[Object A is standing in the elevator and holds the door open for object B, which is hurrying to reach the elevator. A has already pushed the button represinting his/her floor, and B is going to the floor below.]
A smiles when B enters.
B: Thank you. (breathing)
A smiles again.
B: Don’t want to be forced to walk all those stairs again.
A insinuates a common fact, subject: good health. Humorously.
B laughs to support A’s feeble attempt of humour and/or knowledge.
[the Elevator reach the floor B is going to]
Example 2: the weather (random topic)
[Object A is standing in the elevator looking at him/herself in the mirror, more or less content, when B enters just before the door is closing]
A is under stress, not knowing wether B saw him/her looking at him/herself in the mirror.
A chooses a RANDOM TOPIC (see: worthless conversations); e.g. "The rain this morning was horrible"
B must reply positively to this, both to support A and because disliking the weather is a common opinion. If B wants a worthwhile conversation he or she can state that he or she really likes the rain because etc. etc.
[Elevator reach the designated floor]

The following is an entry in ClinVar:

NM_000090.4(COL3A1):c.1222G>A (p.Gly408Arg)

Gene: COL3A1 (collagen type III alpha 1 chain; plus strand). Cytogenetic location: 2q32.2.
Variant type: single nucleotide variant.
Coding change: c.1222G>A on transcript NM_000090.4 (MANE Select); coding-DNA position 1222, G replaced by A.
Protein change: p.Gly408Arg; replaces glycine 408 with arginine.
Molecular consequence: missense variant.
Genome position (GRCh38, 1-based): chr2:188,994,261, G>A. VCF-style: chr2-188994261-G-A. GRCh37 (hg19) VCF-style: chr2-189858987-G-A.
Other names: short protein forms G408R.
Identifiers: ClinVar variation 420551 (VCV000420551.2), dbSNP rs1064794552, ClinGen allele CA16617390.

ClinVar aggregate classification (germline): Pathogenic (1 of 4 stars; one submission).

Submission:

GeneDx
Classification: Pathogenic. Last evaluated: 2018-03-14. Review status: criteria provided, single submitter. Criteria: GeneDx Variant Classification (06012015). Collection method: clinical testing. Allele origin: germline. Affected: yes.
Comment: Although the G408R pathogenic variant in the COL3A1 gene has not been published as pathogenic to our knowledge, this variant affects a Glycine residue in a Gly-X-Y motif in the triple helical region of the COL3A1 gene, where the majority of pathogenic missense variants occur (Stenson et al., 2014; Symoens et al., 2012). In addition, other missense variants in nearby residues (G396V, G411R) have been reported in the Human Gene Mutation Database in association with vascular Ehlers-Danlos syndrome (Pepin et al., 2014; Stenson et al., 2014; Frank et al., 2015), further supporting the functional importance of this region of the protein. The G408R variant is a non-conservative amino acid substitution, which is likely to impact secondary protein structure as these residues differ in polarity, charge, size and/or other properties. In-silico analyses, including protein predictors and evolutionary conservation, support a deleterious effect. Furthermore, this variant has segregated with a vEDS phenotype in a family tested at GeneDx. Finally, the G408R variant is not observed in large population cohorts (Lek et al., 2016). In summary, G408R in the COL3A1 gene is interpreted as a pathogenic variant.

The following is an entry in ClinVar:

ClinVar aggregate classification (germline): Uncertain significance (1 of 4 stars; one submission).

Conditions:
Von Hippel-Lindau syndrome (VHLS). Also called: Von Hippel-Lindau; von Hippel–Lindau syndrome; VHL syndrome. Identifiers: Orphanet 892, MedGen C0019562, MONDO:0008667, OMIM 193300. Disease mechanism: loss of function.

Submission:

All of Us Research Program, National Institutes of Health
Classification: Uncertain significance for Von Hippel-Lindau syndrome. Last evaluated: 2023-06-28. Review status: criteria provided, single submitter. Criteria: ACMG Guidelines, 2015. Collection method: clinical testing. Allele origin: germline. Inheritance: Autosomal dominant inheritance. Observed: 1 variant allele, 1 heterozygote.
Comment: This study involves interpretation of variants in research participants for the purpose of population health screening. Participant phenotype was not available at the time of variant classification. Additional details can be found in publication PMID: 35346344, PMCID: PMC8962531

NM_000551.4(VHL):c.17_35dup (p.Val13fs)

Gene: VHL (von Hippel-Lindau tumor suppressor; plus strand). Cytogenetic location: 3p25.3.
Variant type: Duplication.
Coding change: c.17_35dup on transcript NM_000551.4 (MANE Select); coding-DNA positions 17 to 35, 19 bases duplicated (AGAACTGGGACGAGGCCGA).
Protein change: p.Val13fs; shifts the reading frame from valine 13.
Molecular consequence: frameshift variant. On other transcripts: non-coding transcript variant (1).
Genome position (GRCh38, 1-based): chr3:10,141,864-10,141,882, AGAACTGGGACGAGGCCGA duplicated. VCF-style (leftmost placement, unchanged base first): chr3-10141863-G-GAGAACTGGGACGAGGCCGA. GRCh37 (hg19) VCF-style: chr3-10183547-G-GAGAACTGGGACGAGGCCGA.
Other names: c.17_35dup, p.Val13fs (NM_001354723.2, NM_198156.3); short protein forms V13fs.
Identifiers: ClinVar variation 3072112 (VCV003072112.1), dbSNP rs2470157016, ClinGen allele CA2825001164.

Example 3: the Risk – and failure
[Object A is coming into the elevator on the third floor, elevator going down. Object B and C is standing there in silence.]
A is forced to recognize the situation presented. I.e: Is the silence there as a peaceful pause in a conversation, or is it a tense, endless silence?
A takes the Risk and gathers the situation is musing and peaceful.
A makes a joke on [RANDOM TOPIC] or [JOB-RELATED, CURRENT EVENT].
The silence remains.
A has failed and is henceforth presented with the choice of:
a) shutting up. (probability: 70%)
b) nervous laugh. (probability: 20%)
c) desperately get out of the elevator in a dramatical fashion. (probability: 10%)
The consequences of a), b) or c) are respictively:
– nothing serious that can’t be justified later
– an additional tenseness to the already tense situation (see: social panic)
– panic and/or discomfort (among B and C)
[end of examples]
As shown above, these are highly normal occourences in the elevator situation. Yet people stubbornly do the same mistakes all over again; they fail to recognize the situation they’ve brought themselves into and deal with it like they normally would deal with a totally different situation, maybe with a café-setting, where everybody can escape the dismay at hand, thus failing.
In conclusion I’d just like to say that if you find the elevator situation tense, do not laugh nervously or comment the weather, just say the first thing that comes into your mind and humorize it! If nothing else, you’ve proven yourself not to be self-righteous and you can present that to your co-workers as an example of your character in a later social event. Of course some topics should be avoided. Don’t blow away the limit, don’t take the risk, be natural. AND DO REMEMBER TO BREATHE! Thanks.
Additional Note: more about this a-coming.
For references, see: In what way can you put 20 people in a fridge while still entertaining them?